Discussion to the topic included questions from Councilor Randhawa as to if the city knew who now had title to the property, with a previous owner having passed away.

The Mayor noted that staff is aware of that potential complication and how it could be a case of the city dealing with an estate.

Councillor Cunningham followed up on the theme noting of the stalled nature of the Gateway plans, observing how nothing has come from the development plans for the Credit Union property and some of the challenges that might be found towards its development.

Mayor Pond then expanded on the City's Gateway Plan proposal, with the RCMP building currently now under Construction one element of that vision plan. The Mayor also noted of a previous structure the Green Apple Restaurant that had become unsafe years ago and had to be torn down.

 (see pages 35-37 of Agenda)

13:00 -- 1:30Report from the Director of Corporate an Legislatives Services/Corporate Office  --    Council received a report outlining the steps ahead towards a Remedial Action Order for a property on 8th Avenue East. Council members had no comments to make related to that item. (see pages 38-40 of Agenda)

Late Addition to the Agenda

14:00 -- 17:00 Report from the Director of Operations related to a contract award --    Mayor Pond outlined the scope of the contract award for the overland watermain replacement project.

With the contract awarded to Broadwater Industries of Prince Rupert. Mayor Pond noted that the Broadwater bid was the lowest of three bids and was the lowest complaint bidder for the project.

Councillor Forster had a question related to the significant savings found from the Broadwater bid and asked if that was normal and asked if there were any concerns towards having to pay additional money should the project require it.

City manager Buchan noted that it was not unusual to find a large spread between bids, providing a review of some of the elements that could go into that difference.

He did express confidence in the bid from Broadwater.

Councillor Cunningham noted of some of their previous work and some of the services that they could bring to the job. He also noted of his support for their bid noting how it is good to see a local contractor getting the work.

While Council members had a report to review, as it was a late item, there is no documentation towards the contract award currently part of the Agenda package.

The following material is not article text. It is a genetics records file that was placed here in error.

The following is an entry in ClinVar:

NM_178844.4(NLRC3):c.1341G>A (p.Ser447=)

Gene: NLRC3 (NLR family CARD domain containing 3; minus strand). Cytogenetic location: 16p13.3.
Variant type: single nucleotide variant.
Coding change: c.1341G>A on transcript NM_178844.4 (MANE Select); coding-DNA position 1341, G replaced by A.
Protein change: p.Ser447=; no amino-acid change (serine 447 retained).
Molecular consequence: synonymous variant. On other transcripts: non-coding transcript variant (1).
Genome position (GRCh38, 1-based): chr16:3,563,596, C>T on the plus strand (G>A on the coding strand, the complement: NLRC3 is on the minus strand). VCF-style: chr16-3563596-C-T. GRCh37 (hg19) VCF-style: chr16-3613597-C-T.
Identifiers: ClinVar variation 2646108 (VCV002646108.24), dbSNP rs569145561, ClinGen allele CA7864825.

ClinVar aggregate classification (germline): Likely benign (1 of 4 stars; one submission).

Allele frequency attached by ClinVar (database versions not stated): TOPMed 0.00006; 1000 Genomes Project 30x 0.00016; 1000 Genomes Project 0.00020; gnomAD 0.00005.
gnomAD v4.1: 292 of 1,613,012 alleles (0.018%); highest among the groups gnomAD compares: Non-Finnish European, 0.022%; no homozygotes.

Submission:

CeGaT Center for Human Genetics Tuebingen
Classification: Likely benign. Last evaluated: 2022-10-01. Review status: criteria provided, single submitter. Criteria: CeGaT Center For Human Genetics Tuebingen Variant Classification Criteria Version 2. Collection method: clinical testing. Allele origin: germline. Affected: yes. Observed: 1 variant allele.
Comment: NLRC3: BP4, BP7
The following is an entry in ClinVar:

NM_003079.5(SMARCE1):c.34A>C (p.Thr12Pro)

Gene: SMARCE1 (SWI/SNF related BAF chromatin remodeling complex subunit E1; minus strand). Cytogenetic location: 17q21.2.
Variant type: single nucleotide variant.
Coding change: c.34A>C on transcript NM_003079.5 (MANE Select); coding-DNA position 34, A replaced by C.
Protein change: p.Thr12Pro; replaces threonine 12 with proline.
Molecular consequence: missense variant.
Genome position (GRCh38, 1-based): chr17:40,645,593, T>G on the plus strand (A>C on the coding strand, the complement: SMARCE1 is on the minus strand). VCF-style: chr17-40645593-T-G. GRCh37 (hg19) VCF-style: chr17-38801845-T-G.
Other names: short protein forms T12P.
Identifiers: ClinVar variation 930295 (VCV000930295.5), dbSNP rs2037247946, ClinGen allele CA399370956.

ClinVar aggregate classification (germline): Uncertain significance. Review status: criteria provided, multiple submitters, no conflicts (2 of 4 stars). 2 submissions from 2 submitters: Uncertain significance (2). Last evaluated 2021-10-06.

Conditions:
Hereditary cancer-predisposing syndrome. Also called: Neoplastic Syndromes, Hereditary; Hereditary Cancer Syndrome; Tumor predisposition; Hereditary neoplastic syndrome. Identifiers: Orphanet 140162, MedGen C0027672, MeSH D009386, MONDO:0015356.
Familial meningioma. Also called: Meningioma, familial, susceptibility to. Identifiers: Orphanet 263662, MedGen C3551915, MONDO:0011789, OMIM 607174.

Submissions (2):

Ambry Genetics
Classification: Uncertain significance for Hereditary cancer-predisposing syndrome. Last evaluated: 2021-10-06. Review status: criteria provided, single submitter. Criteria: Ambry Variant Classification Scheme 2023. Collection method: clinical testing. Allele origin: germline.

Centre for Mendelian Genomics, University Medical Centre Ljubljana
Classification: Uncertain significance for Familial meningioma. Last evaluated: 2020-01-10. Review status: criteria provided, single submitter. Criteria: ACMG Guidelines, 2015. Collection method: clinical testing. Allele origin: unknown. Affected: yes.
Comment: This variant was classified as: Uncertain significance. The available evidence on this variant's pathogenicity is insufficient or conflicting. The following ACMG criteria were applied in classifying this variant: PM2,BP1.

As such there is no additional information towards the competing bids and who provided for them, or other background towards the process for the public to review as of yet.  (see pages 38-40 of Agenda)

Business Arising

Council Round Table and Public Question Period 

Councillor Adey led off a lengthy discussion period, his first of three items of note related to the recent Eagle Deaths at the liquid waste section of the Ridley Island Access Road Landfill site.

The councillor asking a number of questions related to whether the city was in compliance with required regulatory standards and/or if there were any gaps in those standards

The City Manager Rob Buchan advised that the City's facility was in compliance with the standards and that there were no gaps in those standards. He also noted that the city plans to do more work in the future to help prevent a similar situation.

Councillor Adey's next question related to the nature of the incident which involved a third party, asking what the city's contractual requirements are with such third parties.

The Mayor called on the City Manager to outline what the purpose of the area of the incident, Mr. Buchan noting how it was that of processing liquid waste known as septige 

As to the contractual question, the City Manager advised that there is no contractual arrangement under the current scheme with users of the facility, it is a regulatory arrangement with those using the facility expected to comply with the bylaw.

He noted that the city may be amending that process in the future, with a contractual arrangement  one that might be better towards more effective awareness.

Mr. Adey then shifted his focus towards some kind of punitive consequence for the incident, asking where the city was in determining if any consequences would be explored.

City Manager Buchan noted that they haven't address that as of yet, as they are still assessing the situation and that if they move forward on punitive consequences it would come back to Council.

On the topic of the investigation, the Mayor asked how far along the city was on that investigative work, the City Manager confirming that the process was not yet complete.